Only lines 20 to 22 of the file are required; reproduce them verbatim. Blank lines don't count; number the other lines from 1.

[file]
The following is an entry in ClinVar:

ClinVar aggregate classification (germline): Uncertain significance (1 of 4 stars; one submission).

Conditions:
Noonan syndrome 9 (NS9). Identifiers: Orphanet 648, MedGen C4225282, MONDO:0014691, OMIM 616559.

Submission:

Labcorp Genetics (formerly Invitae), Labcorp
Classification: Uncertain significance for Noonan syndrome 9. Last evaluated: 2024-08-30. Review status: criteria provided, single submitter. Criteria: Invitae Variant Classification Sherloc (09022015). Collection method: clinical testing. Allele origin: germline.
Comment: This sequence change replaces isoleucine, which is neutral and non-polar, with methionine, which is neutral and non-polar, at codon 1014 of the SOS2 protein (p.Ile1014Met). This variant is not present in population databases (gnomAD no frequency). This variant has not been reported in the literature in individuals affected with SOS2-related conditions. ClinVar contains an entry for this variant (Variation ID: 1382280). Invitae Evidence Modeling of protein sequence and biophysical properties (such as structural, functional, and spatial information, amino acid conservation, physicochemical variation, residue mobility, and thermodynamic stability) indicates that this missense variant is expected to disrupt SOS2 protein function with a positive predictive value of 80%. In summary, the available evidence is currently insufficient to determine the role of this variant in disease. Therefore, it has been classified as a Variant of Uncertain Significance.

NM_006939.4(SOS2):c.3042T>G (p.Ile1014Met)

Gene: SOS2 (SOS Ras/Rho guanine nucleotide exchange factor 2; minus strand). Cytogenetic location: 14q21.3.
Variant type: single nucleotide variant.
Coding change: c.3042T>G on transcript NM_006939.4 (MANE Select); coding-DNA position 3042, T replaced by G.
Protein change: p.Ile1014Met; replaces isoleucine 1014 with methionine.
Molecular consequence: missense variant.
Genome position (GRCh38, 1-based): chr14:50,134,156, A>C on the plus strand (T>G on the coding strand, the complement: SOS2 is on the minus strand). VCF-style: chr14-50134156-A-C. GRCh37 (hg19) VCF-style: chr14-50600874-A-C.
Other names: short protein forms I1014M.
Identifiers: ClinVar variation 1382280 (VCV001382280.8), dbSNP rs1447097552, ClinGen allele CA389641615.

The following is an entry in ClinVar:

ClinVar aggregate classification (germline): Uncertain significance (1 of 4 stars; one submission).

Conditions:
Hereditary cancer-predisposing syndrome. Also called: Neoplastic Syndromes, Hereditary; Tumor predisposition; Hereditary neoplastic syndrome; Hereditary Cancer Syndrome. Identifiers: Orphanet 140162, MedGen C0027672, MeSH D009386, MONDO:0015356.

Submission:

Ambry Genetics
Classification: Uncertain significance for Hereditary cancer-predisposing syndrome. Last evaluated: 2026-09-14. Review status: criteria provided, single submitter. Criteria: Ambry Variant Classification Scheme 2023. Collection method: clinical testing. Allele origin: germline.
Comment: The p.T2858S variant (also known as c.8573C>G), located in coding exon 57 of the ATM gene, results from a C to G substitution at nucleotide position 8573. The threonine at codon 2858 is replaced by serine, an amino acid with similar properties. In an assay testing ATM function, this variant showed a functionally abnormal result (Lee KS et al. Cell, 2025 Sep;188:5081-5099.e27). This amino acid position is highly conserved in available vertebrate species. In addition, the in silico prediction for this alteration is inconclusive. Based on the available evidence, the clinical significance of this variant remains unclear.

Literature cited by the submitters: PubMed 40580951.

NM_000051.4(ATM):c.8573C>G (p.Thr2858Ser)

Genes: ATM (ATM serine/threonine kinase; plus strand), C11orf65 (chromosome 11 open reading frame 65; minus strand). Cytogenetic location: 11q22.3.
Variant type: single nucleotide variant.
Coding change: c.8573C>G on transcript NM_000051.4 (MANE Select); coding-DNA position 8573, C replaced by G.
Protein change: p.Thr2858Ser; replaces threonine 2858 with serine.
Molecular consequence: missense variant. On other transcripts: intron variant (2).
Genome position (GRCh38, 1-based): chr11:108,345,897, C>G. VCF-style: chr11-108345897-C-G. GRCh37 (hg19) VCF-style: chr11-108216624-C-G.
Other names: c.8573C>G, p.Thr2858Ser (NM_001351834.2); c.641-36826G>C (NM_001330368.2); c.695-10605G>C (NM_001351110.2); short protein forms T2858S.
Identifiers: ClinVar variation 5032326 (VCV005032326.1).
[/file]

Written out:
Conditions:
Hereditary cancer-predisposing syndrome. Also called: Neoplastic Syndromes, Hereditary; Tumor predisposition; Hereditary neoplastic syndrome; Hereditary Cancer Syndrome. Identifiers: Orphanet 140162, MedGen C0027672, MeSH D009386, MONDO:0015356.

Submission: